Disclaimer: I received AfterShokz Trekz Air to review as part of being a BibRave Pro. Learn more about becoming a BibRave Pro (ambassador), and check out BibRave.com to review, find and write race reviews!
What’s more important than safety when it comes to running?
To take it to the extreme, if a runner gets hit by a car and killed, nothing else matters. Of course, tragedies can happen to people even if they are doing everything they can to stay safe. But it doesn’t hurt to consider safety when you hit the streets for a run.
This month, BibRave is hosting BibRave Safety Month with partners AfterShokz and Brilliant Reflective. Each week has a different focus. The first week’s focus was Be Prepared, last week’s was Be Aware, this week’s is Be Seen and next week’s is Be Open. Read all about BibRave Safety Month in this BibRave blog post.
I’ve been using Instagram stories this month to show how I use my AfterShokz Trekz Air to stay safe. I’ve highlighted the stories on my profile, @VanessaJunkin, and I’ll be posting throughout the rest of the month, too.
I received the AfterShokz Trekz Air in January, and I was impressed that I could hear my music or podcasts clearly and with quality sound while also hearing my surroundings. Read the full review here.
I don’t always listen to music when I run, and I still don’t when I run with others, but the AfterShokz definitely make solo runs fun — and safe.
Not all safety concerns are as grave as potentially being hit by a car, of course. When I ran on the Washington & Old Dominion trail last month, one thing I could hear were cyclists coming up behind me.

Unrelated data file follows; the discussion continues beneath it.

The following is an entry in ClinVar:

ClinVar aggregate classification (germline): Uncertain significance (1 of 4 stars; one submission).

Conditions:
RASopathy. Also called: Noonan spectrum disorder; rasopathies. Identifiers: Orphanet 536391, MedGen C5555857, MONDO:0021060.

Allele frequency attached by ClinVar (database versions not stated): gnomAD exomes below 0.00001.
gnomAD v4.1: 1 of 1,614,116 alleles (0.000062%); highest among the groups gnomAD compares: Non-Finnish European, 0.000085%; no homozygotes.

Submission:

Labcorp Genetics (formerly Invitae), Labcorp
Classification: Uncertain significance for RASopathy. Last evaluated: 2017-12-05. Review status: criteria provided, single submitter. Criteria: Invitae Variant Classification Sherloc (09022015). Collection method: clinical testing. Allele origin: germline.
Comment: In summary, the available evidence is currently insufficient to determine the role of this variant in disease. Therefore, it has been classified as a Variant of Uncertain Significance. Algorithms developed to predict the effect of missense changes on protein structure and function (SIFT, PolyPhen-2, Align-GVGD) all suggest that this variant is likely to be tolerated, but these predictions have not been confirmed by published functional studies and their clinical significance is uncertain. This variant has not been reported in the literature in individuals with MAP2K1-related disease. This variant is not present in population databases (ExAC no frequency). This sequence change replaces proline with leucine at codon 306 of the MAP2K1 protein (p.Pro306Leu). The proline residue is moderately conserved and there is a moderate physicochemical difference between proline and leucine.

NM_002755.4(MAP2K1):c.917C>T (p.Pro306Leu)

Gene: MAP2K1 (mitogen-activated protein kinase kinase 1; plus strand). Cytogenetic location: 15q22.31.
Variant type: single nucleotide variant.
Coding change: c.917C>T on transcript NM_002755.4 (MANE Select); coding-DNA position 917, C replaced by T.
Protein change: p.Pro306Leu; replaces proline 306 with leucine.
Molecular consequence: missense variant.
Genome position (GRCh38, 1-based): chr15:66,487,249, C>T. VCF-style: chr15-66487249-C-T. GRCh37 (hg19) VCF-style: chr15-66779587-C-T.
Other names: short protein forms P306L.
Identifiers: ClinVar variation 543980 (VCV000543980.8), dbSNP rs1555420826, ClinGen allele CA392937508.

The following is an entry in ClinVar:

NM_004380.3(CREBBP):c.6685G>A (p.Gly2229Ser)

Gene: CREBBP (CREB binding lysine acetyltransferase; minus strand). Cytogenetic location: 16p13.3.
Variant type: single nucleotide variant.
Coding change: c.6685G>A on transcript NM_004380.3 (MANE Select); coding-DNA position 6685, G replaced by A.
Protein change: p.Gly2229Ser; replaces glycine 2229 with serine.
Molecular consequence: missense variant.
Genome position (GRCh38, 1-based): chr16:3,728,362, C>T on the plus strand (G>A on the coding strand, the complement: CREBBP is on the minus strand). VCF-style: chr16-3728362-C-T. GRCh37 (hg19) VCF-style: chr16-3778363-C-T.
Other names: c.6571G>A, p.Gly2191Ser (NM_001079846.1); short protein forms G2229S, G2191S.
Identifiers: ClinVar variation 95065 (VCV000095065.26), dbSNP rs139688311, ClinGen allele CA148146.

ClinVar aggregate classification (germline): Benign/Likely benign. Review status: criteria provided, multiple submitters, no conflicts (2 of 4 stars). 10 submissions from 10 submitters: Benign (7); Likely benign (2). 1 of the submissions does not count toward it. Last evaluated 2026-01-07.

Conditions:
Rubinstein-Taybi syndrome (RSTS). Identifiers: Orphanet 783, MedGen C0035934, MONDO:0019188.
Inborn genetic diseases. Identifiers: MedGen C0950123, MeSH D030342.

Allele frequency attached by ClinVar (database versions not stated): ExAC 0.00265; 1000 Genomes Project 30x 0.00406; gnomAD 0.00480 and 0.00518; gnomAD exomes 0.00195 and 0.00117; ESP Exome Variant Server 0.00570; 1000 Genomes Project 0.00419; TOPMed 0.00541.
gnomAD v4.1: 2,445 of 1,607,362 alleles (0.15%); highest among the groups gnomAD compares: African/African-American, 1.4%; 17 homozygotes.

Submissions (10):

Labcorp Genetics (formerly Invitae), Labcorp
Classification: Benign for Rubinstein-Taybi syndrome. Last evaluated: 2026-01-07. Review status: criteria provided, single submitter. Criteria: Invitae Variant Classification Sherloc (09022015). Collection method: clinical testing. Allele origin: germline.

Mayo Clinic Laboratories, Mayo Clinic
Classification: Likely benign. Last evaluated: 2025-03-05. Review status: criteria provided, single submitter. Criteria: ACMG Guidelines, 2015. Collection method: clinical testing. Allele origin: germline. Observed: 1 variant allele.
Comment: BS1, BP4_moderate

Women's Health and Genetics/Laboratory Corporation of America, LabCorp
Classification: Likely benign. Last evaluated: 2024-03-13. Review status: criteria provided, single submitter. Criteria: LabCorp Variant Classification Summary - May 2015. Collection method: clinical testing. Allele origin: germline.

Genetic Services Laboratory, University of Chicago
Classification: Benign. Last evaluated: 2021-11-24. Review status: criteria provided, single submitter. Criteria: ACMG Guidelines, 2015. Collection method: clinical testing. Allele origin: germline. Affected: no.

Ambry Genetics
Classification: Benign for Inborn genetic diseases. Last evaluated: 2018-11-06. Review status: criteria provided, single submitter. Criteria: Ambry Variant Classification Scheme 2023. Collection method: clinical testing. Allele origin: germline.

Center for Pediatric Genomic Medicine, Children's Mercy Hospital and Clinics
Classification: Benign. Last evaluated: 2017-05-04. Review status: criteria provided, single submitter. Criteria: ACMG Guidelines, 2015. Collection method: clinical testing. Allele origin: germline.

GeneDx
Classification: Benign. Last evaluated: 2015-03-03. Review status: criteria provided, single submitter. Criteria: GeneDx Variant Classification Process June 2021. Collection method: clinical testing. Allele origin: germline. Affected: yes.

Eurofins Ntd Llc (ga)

When running, it’s good to know who and/or what is around you. What if someone was running with very loud music, didn’t hear the cyclist, and then unknowingly moved in front of him or her? If the cyclist had been unable to avoid the runner or had to swerve quickly, a crash could occur.
Another safety concern is dogs. I have friends who have been attacked by dogs while running, so this is something I think about when I see a dog on the run, with my concern heightened if it’s an unleashed one. I can’t recall if this has come up while I’ve been on a run with my AfterShokz, but it definitely makes me feel more secure that I would be able to hear a dog if one were approaching.
Hearing cars, of course, is important. Since as runners, we often share the road with cars or have to cross streets if we’re on sidewalks, it wouldn’t make sense to completely tune them out with headphones.
And then, something that I — knock on wood — have not had to deal with: attackers. Sure, I’ve run by some people that could have been sketchy, but I have not had any kind of scary attacker situation. However, if this were to happen, I’d want to be able to hear someone coming up behind me. I’m sure it would be surprising no matter what, but I’d want to give myself as much time as possible.
The AfterShokz Trekz Air would be useful in all of these situations — they work through bone conduction, and they don’t actually block your ear.
So, how do AfterShokz Trekz Air fit the BibRave Safety Month focuses?